With the election fast approaching, Associate Professor of Theatre Heather May has co-created a series of online videos featuring a cast of puppets meant to help people understand the ins and outs of voting. Just Co Vote — the name is a play on COVID — is designed to disseminate information about the voting process and direct visitors to relevant resources.
May acknowledges that the “surprisingly challenging and stressful” experience they had while filling out an absentee ballot during the June primary election was inspiration for the idea. “It got me thinking about how confusing voting actually is in the United States — especially during the coronavirus pandemic, when election rules and circumstances seem to be changing every few days,” they explain.
May enlisted the help of Justin Tacuri ’17, who graduated with a double major in theatre and media and society and now produces music and voice recording projects, and Anna Claire Walker, one of May’s students when May taught at Auburn University. Both Tacuri and Walker were a part of Mosaic, May’s theatre company devoted to dialogue, community, diversity and the pursuit of social justice.
Determined to make the content fun, interesting and accessible, May tapped into Walker’s background in puppetry and together the team settled on a Sesame Street-like vibe, bringing Just Co Vote characters Stressica, Issalation, Afraido and Val to life. “Puppets can do a lot of things we can’t,” May says. “It’s a great way to not feel like you’re lecturing.”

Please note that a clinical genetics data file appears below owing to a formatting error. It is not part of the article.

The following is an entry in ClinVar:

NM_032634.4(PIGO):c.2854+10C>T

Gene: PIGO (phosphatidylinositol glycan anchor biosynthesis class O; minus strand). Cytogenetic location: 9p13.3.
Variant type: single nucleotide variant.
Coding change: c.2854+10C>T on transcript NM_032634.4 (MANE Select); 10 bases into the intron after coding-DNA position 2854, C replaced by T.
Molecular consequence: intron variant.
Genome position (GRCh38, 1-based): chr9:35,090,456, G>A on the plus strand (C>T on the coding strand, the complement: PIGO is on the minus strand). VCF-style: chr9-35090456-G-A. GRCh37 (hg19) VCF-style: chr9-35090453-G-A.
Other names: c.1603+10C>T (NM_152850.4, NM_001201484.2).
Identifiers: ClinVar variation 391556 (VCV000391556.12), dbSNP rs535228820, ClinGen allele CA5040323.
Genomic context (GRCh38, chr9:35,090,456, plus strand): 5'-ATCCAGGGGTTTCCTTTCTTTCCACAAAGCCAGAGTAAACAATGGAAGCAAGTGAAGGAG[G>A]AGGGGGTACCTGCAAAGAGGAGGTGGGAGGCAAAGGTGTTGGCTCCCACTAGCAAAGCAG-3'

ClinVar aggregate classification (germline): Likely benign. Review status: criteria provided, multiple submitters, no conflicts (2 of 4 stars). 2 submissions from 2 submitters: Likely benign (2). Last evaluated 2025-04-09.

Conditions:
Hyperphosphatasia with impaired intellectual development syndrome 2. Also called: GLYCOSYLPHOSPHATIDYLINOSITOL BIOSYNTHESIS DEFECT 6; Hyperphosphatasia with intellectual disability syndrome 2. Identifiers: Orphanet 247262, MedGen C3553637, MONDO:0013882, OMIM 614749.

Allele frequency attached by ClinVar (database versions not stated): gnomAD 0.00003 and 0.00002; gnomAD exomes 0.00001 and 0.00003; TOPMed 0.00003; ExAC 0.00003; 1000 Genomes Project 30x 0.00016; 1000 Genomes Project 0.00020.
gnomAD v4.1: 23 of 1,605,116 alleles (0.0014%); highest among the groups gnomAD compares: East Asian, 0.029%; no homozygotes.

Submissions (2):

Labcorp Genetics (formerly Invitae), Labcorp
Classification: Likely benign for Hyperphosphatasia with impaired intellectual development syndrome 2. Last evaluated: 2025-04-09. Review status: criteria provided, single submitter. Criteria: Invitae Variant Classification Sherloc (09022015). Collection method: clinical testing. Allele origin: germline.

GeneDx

Each week, the team produces two full episodes, along with short reels of voter information and a version of an episode that includes audio descriptions and subtitles. Episodes address topics such as voter registration, early voting, and how to find the correct polling location, as well as how to manage barriers to voting such as poll access for people with disabilities. The website includes a contact form where visitors can suggest additional topics for the cast and crew to cover.
One of the challenges of the project was figuring out how to address voting concerns for individual states. “There was simply no way for us to talk about each state individually,” May says. Instead, viewers are directed to vote.org to obtain specific information related to the state where they’ll be voting, including deadlines, reminders and election-related coronavirus guidance.
The voting-minded puppets have elicited positive reactions from the public. “My favorite moment was a comment on an Instagram post where someone had shown the video to a relative and their college roommate who had questions about registering to vote,” says May. “She said she knew exactly what to tell them to go look at because of the episode.”
The team will continue to produce videos until Election Day on Nov. 3. “We want people to share the site and engage with it,” May says. “The goal is for the information to get out there so everyone can vote.”